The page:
What is in this article?:
- Despite obstacles, livestock can be incorporated into conservation-tillage systems
- No significant difference
• Sustainability is not an end goal; it’s a path.
• Cover crop production was better under no-till.
• Summer grain crops were sometimes inhibited by spring grazing.
ALAN FRANZLUEBBERS points out some obstacles preventing farmers from adding livestock to enterprise mixes.
“Sustainability is not an end goal,” says Alan Franzluebbers, an ecologist with USDA’s Agricultural Research Service in Raleigh, N.C.
“It’s a path.”
Farmers’ goals include productivity and profit, but protecting the environment is also important. More are doing that by converting to reduced-tillage production practices, Franzluebbers said during a presentation to the annual No-till Oklahoma Conference in Norman.
“Farmers start with no-till systems,” he said. “Then they add cover crops over time to achieve sustainability goals. They need cover crops and a diverse rotation program that provides benefits to the soil and the crops.”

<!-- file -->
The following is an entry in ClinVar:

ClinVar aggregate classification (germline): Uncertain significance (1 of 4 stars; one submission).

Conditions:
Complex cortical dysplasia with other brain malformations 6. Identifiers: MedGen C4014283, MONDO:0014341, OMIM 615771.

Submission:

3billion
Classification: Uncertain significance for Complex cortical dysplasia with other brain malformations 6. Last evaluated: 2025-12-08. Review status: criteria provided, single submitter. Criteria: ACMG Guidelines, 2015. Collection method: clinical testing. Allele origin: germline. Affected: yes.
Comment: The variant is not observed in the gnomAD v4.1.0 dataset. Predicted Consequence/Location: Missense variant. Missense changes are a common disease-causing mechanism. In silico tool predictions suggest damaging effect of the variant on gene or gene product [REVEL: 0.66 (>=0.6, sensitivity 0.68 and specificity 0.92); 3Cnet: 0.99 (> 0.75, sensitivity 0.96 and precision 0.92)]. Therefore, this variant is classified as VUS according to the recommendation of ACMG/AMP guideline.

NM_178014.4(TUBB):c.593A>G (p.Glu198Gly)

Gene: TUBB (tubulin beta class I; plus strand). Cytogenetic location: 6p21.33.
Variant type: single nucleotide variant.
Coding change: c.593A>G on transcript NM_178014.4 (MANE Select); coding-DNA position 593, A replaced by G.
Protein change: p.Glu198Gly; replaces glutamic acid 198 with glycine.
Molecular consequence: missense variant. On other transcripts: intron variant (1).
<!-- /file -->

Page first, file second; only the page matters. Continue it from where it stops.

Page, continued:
He’s worked with various systems in both North Carolina and previously at the USDA’s Watkinsville, Ga., research center near Athens and the University of Georgia campus.
Diverse rotation systems have included corn and wheat with a clover cover crop; cotton, rye and peanuts; integrated crop and livestock systems; and agro-forestry or silva/pasture programs.
He said the climate around Watkinsville often includes water deficits in the summer and surpluses in the winter. He’s worked for several years on the interaction and the effect that livestock grazing on cover crops has on subsequent crop production.
Also evaluated in the study are different tillage systems, including conventional-tillage, short-term no-till and long-term no-till.
“Integrating livestock into crop production can create hardpan,” Franzluebbers said. “We wanted to assess cropping systems and compaction following grazing.”
He started with some assumptions, including that a cover crop would improve soil biochemical properties with or without grazing pressure while soil physical properties would be reduced.
Also assumed was that soil biological properties would be better with no-till and physical properties would be poorer with no-till.
Because of climate, yields in the studies were relatively low. Sorghum for grain yield was lower when the cover crop was grazed as was sorghum for forage. Conventional-tillage yield was lower than with no-till.